Kobe says he’s all about winning. He works relentlessly on his game. He’s in the gym at 4:30 AM every day working out because he’s all about winning. If there’s a skill that Kobe can acquire by working hard, Kobe has it. But the one thing he’s missing, the tragic flaw in this hero’s character, money can’t buy and hard work can’t develop: leadership. Kobe just isn’t a leader. He never has been and I’m afraid he never will be. Imagine if Kobe had Magic Johnson’s leadership skills, or even Steve Nash’s. It wouldn’t be fair. He’d win ten championships in his career.

What has been Mitch Kupchak's biggest mistake during his tenure as the Lakers GM?

Andrew Kamenetzky (Los Angeles Times Lakers Blog): In my opinion, trading Caron Butler for Kwame Brown, by far. I always thought they should have given the Kobe-Odom-Butler trio another season, considering the team wasn’t in a realistic position to make much noise, anyway. If they show promise, that’s a nice core to hold down the fort while Andrew Bynum develops. Yes, the Lakers had plenty of small forwards, but Butler was much better than anybody replacing him. Luke Walton is solid, but he’s a more ideal 6th or 7th man. Mo Evans is a quality reserve. Vlad Radmanovic has never been a regular starter. The Lakers could use a better SF. They had that guy and traded him.

I also realize that the Lakers needed size, but Butler was too valuable to trade for a project. They already had one in Bynum and Odom’s always been talented but erratic. You need consistency somewhere, so I think Butler was worth keeping (and paying, which the Lakers didn’t want to do). Or if the Lakers absolutely felt obligated to get a big, I would have preferred somebody with less theoretical “upside,” but is solid and dependable. Kwame is a terrific one-on-one post defender, but rebounds poorly for a center and his offense is totally unreliable. And while I think he’s a great guy off the court, I often question his desire. Butler plays with a lot of heart. Considering how the team’s general lack of fire has upset Kobe, it makes the absence of Bryant’s buddy that much more pointed.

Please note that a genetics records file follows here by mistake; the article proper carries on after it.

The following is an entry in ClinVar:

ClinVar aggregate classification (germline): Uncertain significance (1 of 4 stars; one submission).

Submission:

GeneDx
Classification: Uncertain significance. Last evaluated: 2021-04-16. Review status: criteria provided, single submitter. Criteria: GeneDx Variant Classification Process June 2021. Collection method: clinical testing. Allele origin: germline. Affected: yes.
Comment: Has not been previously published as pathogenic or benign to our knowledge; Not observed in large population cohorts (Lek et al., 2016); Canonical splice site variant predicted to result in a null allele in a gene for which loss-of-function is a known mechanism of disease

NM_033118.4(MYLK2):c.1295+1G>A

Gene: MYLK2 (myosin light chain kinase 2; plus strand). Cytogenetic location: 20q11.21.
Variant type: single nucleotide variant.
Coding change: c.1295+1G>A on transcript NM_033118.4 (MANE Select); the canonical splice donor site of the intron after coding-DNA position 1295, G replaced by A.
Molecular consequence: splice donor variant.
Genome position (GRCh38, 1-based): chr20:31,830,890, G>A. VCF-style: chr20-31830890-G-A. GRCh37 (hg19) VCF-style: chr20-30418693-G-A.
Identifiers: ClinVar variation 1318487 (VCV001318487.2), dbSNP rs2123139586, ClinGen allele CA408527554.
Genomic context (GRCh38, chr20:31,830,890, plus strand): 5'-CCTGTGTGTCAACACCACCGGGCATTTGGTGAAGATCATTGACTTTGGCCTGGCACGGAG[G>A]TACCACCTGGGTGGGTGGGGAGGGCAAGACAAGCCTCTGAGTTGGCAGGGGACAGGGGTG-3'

KD: I thought there was some potential in dealing Caron Butler and Chucky Atkins for Kwame Brown in 2005, but I didn't know Brown's competitive drive was so feeble compared to Butler's. As much as the Lakers had a logjam at Butler's position (and thus didn't want to extend his contract), he was the kind of warrior the Lakers needed even more than Brown's obvious size and upside. I actually consider Brown a more useful player than most people do because he does often play really great defense, but he is fundamentally weak-minded and injury-prone. The additional element that Butler was Bryant's pal – and Bryant was peeved he wasn't consulted in advance of the trade by Kupchak – just makes it burn more. If Jason Kidd, 34, plays another great several years (who knows on that one), not trading Andrew Bynum for him will rank as worse – especially in light of how upset Bryant became this summer. Bear in mind through all of this, however, that Kupchak has only so much power; Jerry and Jim Buss have plenty of say in what happens or doesn't happen.

KH: The easy answer here would be to say the Shaq trade, but I don¹t think that falls on Mitch. It is clear Jerry Buss made the decision to make the trade, then Mitch got stuck having to do it fast to make sure Kobe didn't jump to another team that free agency period. So he got what he could get.

I think his biggest mistake has been one of philosophy – the Lakers have simultaneously tried to build both to win now and for the long term. With Kobe at his prime, with Phil Jackson as the coach, the effort for the last few years should have been to build a contender fast and around Bryant, but some moves (such as an apparent desire not to trade Andrew Bynum) appear to be made with the longer term in mind. The front office (and the decision makers with the Lakers go beyond just Mitch – Jim and Jerry Buss both are involved, although its hard to tell how much) needs to chose one philosophy and go after it.

PH: Failing to get Dwyane Wade in the Shaquille O’Neal trade. I have no idea how Kobe and Wade would have meshed, but man, based on sheer talent alone, that would have been immensely fun to watch. And I think it was doable. Shaq was still close to the top of his game and Wade wasn’t quite Wade yet. If Kupchak were a better poker player than Pat Riley, the Kobe/D. Wade Lakers might be on their third championship by now.